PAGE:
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It is known that most dianions are unbound per se, i.e. that the corresponding monoanions have negative electron affinities, and the "dianions" we see in e.g. metal oxides can exist as such only due to the additional positive charges (on top of the "weaker" positive charges on the e.g. oxygen cores) on the countercations' stabilising effect on the dianion's electrons, rendering them bound. It is also known that most neutral molecules are electronically bound; i.e. that the corresponding monocations have positive electron affinities.

However, some monoanions do have positive electron affinities- for example, the dodecahydrido-closo-dodecaborate dianion is bound, rendering its (radical) monoanion's electron affinity being positive.

My question now follows- are there any monocations with negative electron affinities; i.e. whose neutral counterparts are electronically unbound?

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    $\begingroup$ I am not aware of any atom or molecule with negative ionization energy. Probably because their bound electrons have lower energy then free electrons. $\endgroup$
    – Poutnik
    Jul 20 at 6:20
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    $\begingroup$ Are you asking whether there are any electronically unstable atoms prone to spontaneously lose an electron and form stable cations? In the absence of a solvent? $\endgroup$
    – Buck Thorn
    Jul 20 at 6:30
  • $\begingroup$ @BuckThorn yes. $\endgroup$ Jul 20 at 7:24
  • $\begingroup$ Atoms OR neutral molecules. $\endgroup$ Jul 20 at 7:25
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    $\begingroup$ Better question would be if it's possible at all, because it actually may be, even if the whole idea is way more outlandish than it may seem. $\endgroup$
    – Mithoron
    Jul 20 at 17:30

2 Answers 2

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A monocation with an endothermic (negative) electron affinity is the same as a neutral species with an exothermic (negative) ionization energy. Reframing it this way may turn up more information.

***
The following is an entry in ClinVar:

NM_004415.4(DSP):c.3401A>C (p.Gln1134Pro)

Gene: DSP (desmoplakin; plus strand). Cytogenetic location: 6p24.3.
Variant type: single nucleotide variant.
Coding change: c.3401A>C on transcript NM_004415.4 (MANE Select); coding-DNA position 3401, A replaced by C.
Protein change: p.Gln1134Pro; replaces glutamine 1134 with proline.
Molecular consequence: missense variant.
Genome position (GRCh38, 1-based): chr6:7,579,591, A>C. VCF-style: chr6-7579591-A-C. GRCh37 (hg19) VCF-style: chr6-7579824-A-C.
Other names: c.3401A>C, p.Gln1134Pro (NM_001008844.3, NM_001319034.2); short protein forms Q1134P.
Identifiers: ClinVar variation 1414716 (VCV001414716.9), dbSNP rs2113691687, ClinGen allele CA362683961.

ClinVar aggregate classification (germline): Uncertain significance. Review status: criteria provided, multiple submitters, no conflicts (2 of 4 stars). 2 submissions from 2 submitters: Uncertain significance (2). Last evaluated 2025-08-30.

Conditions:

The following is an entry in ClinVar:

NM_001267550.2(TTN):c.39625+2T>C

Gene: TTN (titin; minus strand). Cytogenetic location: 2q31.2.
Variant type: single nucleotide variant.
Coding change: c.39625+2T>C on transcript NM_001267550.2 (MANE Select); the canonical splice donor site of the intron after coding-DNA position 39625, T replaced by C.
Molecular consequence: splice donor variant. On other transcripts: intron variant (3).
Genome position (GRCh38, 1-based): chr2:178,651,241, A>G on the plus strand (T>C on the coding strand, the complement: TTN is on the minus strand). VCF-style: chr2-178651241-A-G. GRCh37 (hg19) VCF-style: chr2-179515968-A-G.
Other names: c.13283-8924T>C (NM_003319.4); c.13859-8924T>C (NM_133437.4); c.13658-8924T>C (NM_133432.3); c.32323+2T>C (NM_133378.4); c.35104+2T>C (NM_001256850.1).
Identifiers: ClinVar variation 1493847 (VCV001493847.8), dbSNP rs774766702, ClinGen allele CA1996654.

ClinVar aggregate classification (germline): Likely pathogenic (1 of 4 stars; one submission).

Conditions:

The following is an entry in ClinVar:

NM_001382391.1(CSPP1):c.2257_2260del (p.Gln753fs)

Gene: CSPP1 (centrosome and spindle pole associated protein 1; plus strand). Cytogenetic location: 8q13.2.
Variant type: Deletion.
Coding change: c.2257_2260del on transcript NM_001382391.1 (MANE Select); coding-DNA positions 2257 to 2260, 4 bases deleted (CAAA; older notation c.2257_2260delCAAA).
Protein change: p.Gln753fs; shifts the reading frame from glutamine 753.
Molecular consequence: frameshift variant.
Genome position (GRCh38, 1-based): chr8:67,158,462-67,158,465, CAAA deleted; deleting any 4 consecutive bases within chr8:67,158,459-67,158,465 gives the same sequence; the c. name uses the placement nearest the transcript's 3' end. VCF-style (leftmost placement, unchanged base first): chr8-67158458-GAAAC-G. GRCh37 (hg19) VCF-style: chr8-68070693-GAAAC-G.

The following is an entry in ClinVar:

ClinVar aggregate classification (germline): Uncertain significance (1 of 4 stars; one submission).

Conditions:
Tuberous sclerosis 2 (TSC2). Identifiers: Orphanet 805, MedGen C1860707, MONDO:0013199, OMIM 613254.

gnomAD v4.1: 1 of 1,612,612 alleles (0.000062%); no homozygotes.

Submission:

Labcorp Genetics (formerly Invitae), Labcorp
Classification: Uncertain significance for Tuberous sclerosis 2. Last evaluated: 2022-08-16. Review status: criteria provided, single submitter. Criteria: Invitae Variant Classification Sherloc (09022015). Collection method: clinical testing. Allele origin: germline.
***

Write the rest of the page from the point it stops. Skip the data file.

The neutral substance with the lowest ionization energy I know is tetrakis(hexahydropyrimidinopyrimidine) ditungsten(II), also called ditungsten tetra(hpp). With a positive ionization energy of +3.51 eV, it is still very, very far from the goal. It does not seem possible that a reasonable chemical system would manage to bring the ionization energy all the way down below 0 eV. The problem is that ionization energy/electron affinity are defined and measured in a vacuum, but opposite net charges in a vacuum are completely unscreened and attract far too strongly.

But what if you do screen the charges? In a much weaker sense, you might consider that electrides kind of fit the requirement - you can think of these as neutral compounds which, in a condensed phase (typically the solid state), spontaneously eject an electron as if it were a separate anion. The condensed phase surrounds the charges and does the job of screening them enough so that the electrons and the cations can exist as "separate" entities.

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  • $\begingroup$ Meh, I never liked such view on electrides. $\endgroup$
    – Mithoron
    Jul 20 at 20:11
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You are talking about superalkalis, which are defined as groups of atoms that have a lower ionization energy than any alkali metal atom -- that limit being about 3.9 eV for caesium. ("Pseudo-alkali" is used for iniization energies below the 5.4 eV value for lithium.)

As noted by Nicolau Saker Neto, no superalkali is known with ionization energy less than 3.5 eV, so we do not have anything that spontaneously gives off an electron to form a gas-phase superalkali electride. However, lattice-energy stabilization effects do stabilize some condensed electrides, such as the cryptand-alkali metal electrides given in Ref. [1].

Some superalkalis have a lower ionization energy than the electron affinity of atomic chlorine (which actually beats that of fluorine). Trilithium oxide, $\ce{Li3O}$, is one example; the species identified by Nicolau is another. For such species $\ce{M}$, the combination $\ce{M^+, Cl^-}$ would be more stable, without ion-pairing or condensation, than the neutral $\ce{M}$ group plus a neutral chlorine atom. This comparison does not, however, account for the bonding of chlorine in its normal state into diatomic molecules.

References

  1. James L. Dye (19900). "Electrides: Ionic Salts with Electrons as the Anions". Science 247, 4993, 663-668.
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